Which it’s been a bit of a long walk to a small house, not that I terribly mind the ferrying of a jet from Point Mugu to NAS Fallon. But having once arrived, I was thrice scheduled to go and do my bit against the imperialist warlord running dog lackeys of Carrier Air Wing 7, and each time cancelled. For weather, chiefly. That being the time of year for it here in the high desert, and don’t let the folks from the Pac Northwest hear you grumble, for it’s a terrible beating they’ve been taking.
So! In the best traditions of the service, you are hereby invited and desired to make the best of this space for any such article of news that sparks your interest for discussion, so long of course as it conforms to the customs of the house.
To help you get started here’s this NYT article about why our Afghan “allies” cannot help but murder us:
“What you have here are two very different cultures with different values,” he said in a telephone interview. “They treat each other with contempt.”
The United States soldier was killed this month when an Afghan soldier opened fire on Americans playing volleyball at a base in the southern province of Zabul. The assailant was quickly gunned down. The deadliest single incident came last April when an Afghan Air Force colonel, Ahmed Gul, killed eight unsuspecting American officers and a contractor with shots to the head inside their headquarters.
He then killed himself after writing “God in your name” and “God is one” in blood on the walls of the base, according to an Air Force investigation of the incident released this week.
In a 436-page report, the Air Force investigators said the initial coalition explanation for the attack — stress brought on by financial problems — was only a small part of Colonel Gul’s motivation. His primary motive was hatred of the United States, and he planned the attack to kill as many Americans as possible, the investigators said.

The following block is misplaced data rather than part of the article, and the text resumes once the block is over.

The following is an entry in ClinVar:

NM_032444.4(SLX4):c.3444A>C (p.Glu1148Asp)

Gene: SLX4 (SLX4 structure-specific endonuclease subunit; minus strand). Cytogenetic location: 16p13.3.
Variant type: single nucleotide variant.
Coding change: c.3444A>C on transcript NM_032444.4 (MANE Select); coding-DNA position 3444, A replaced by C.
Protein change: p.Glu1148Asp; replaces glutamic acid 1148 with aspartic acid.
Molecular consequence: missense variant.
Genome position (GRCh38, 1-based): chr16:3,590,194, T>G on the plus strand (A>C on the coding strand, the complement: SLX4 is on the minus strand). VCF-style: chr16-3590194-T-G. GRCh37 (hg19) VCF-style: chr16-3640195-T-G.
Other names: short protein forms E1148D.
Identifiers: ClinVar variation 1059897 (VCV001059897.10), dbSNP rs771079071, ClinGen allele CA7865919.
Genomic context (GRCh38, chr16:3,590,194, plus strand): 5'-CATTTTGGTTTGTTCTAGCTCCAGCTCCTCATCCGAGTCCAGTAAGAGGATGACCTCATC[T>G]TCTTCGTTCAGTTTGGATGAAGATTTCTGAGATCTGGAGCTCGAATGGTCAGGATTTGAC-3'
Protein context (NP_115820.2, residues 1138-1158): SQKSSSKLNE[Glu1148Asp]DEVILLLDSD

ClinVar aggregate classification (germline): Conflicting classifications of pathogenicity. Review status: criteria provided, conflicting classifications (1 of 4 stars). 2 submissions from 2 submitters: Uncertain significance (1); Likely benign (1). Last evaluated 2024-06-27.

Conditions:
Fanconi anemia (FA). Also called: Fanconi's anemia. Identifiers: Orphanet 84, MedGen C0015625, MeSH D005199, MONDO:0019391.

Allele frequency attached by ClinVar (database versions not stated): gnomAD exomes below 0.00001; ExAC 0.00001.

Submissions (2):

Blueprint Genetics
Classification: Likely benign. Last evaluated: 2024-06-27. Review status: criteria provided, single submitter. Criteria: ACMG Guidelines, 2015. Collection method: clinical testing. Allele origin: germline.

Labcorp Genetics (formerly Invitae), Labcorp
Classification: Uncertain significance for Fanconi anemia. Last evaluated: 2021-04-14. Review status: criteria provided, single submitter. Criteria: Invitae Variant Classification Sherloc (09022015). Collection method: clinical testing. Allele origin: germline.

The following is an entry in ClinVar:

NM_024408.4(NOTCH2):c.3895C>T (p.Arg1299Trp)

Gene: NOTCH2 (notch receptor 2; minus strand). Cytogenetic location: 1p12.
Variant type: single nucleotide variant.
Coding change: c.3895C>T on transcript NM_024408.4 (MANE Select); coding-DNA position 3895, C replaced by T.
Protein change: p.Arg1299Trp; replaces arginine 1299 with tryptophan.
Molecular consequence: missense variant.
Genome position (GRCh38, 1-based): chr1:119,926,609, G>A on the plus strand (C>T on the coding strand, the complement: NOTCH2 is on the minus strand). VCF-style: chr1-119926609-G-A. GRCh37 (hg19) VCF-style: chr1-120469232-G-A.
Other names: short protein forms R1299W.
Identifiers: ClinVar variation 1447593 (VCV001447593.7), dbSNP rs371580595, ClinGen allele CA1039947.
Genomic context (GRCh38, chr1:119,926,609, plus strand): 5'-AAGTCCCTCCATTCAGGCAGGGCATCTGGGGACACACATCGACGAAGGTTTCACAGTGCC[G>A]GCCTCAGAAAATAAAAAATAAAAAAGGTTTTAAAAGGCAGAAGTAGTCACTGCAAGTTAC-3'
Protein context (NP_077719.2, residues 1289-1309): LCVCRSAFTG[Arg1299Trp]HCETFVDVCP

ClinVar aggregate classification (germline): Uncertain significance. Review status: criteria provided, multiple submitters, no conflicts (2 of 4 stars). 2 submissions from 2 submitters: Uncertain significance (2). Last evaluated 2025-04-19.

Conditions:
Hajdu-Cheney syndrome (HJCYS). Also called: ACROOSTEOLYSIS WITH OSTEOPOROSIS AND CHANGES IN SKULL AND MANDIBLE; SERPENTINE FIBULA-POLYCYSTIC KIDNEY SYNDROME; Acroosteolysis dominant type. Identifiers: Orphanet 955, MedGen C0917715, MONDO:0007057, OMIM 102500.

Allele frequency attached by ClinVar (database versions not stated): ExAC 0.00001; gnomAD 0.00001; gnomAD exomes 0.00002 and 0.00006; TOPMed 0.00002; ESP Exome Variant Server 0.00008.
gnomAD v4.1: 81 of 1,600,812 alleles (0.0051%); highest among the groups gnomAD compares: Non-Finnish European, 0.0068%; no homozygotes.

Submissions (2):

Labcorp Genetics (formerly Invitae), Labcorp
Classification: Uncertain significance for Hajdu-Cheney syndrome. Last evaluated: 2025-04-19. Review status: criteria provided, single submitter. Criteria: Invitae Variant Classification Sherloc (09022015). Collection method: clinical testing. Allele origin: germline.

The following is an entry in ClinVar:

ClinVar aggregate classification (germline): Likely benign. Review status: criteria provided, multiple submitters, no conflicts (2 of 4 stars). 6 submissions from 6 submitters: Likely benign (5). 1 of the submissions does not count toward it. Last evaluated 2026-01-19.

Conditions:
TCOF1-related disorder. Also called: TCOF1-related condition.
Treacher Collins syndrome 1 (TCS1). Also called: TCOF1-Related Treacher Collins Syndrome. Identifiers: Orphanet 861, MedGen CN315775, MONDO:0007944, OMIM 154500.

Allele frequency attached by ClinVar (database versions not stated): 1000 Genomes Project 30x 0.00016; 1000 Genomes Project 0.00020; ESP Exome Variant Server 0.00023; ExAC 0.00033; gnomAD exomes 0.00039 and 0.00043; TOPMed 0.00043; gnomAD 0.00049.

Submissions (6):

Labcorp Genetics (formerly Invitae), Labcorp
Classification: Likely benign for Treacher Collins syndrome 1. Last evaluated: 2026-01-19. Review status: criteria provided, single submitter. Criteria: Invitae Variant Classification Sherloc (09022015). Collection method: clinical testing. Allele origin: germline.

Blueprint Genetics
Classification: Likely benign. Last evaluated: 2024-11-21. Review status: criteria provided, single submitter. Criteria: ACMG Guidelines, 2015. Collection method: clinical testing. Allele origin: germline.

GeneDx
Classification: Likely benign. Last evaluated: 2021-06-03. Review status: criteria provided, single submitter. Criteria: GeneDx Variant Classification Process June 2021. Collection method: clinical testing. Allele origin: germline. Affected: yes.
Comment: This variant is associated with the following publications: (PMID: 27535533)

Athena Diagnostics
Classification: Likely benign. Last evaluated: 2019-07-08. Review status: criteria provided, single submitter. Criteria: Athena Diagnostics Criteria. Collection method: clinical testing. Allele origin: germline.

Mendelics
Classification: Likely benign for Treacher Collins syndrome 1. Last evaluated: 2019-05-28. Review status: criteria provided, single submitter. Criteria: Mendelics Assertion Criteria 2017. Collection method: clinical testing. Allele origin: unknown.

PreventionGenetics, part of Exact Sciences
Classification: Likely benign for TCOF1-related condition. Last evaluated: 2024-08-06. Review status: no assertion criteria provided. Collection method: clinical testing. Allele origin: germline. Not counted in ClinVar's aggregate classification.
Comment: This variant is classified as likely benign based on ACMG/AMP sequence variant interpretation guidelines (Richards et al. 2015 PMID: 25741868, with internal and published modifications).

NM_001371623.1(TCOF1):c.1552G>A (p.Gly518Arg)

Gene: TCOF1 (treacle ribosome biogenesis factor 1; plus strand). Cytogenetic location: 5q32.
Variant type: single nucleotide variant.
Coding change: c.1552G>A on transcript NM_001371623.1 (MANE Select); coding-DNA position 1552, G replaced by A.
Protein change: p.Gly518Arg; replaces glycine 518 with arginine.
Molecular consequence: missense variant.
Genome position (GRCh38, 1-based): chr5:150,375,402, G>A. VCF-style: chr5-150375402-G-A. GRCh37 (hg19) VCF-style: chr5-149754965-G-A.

According to the holy Kuran, killing the kufr is no sin, I’m told, so long as you don’t enjoy it.
And! Everyone seems to ascribe the relatively high death-by-car-bombing rate of Iranian nuclear scientists to The Zionist Entity. Michael Ledeen offers a plausible counter argument:
Let’s go back to basics: who could operate in the midst of the armed camp that is Tehran, and might also have a motive for killing these five unfortunate souls? There’s a lot of killing in Iran, and the overwhelming majority of murders are carried out by the regime, and the victims are Iranian citizens from all walks of life. From this standpoint, the regime is the most likely perpetrator. Regime killers could also operate freely throughout the capital, and that also “explains” why there were never calls for information about the assassins. Why ask, when you know their identities, and approved the operation?
What about motive? Look at the last case. What does the regime say about the victim? That he spoke to IAEA investigators (I’m told that the conversation took place outside Iran). The regime doesn’t like that at all, they are very suspicious of their own people (and rightly so!), put very stringent limitations on foreign travel, and monitor the communications of everyone involved in important activities like weapons programs. In the padded cell of paranoiacs around the supreme leader, strong suspicion of disloyalty is probably enough to get a person on one hit list or another, and the regime has every reason to “send a message” to others involved in such activities: one false step and you’re dead.
After reading the whole thing (which y’orta do) I dunno, myself.
I reckon you don’t either.
Happy trails, comrades. I’ll see yez on the other side.